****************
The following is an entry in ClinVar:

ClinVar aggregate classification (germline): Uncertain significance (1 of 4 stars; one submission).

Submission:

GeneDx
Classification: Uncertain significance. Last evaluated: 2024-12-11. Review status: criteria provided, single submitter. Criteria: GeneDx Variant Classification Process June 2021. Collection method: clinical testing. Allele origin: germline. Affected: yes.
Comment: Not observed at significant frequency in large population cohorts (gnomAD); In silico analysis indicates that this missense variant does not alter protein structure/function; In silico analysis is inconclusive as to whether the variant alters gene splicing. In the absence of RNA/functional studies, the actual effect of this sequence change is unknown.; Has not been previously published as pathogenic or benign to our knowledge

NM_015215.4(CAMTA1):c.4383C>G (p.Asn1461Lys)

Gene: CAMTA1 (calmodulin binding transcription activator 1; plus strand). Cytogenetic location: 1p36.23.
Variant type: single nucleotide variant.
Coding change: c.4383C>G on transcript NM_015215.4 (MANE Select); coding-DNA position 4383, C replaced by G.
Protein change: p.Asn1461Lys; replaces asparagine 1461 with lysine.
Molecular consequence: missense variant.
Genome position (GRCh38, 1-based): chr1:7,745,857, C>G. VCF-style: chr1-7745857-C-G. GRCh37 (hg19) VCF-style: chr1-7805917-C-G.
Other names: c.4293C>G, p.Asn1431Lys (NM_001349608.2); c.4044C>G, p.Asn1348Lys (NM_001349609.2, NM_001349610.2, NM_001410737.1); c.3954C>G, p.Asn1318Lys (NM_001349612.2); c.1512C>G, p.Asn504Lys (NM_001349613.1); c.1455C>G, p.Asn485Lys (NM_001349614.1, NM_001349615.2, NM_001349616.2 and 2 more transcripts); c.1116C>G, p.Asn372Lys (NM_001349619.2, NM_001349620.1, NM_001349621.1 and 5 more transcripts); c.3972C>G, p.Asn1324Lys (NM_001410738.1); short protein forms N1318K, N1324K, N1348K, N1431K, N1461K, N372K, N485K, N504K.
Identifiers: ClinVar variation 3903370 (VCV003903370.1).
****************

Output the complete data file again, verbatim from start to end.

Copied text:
The following is an entry in ClinVar:

ClinVar aggregate classification (germline): Uncertain significance (1 of 4 stars; one submission).

Submission:

GeneDx
Classification: Uncertain significance. Last evaluated: 2024-12-11. Review status: criteria provided, single submitter. Criteria: GeneDx Variant Classification Process June 2021. Collection method: clinical testing. Allele origin: germline. Affected: yes.
Comment: Not observed at significant frequency in large population cohorts (gnomAD); In silico analysis indicates that this missense variant does not alter protein structure/function; In silico analysis is inconclusive as to whether the variant alters gene splicing. In the absence of RNA/functional studies, the actual effect of this sequence change is unknown.; Has not been previously published as pathogenic or benign to our knowledge

NM_015215.4(CAMTA1):c.4383C>G (p.Asn1461Lys)

Gene: CAMTA1 (calmodulin binding transcription activator 1; plus strand). Cytogenetic location: 1p36.23.
Variant type: single nucleotide variant.
Coding change: c.4383C>G on transcript NM_015215.4 (MANE Select); coding-DNA position 4383, C replaced by G.
Protein change: p.Asn1461Lys; replaces asparagine 1461 with lysine.
Molecular consequence: missense variant.
Genome position (GRCh38, 1-based): chr1:7,745,857, C>G. VCF-style: chr1-7745857-C-G. GRCh37 (hg19) VCF-style: chr1-7805917-C-G.
Other names: c.4293C>G, p.Asn1431Lys (NM_001349608.2); c.4044C>G, p.Asn1348Lys (NM_001349609.2, NM_001349610.2, NM_001410737.1); c.3954C>G, p.Asn1318Lys (NM_001349612.2); c.1512C>G, p.Asn504Lys (NM_001349613.1); c.1455C>G, p.Asn485Lys (NM_001349614.1, NM_001349615.2, NM_001349616.2 and 2 more transcripts); c.1116C>G, p.Asn372Lys (NM_001349619.2, NM_001349620.1, NM_001349621.1 and 5 more transcripts); c.3972C>G, p.Asn1324Lys (NM_001410738.1); short protein forms N1318K, N1324K, N1348K, N1431K, N1461K, N372K, N485K, N504K.
Identifiers: ClinVar variation 3903370 (VCV003903370.1).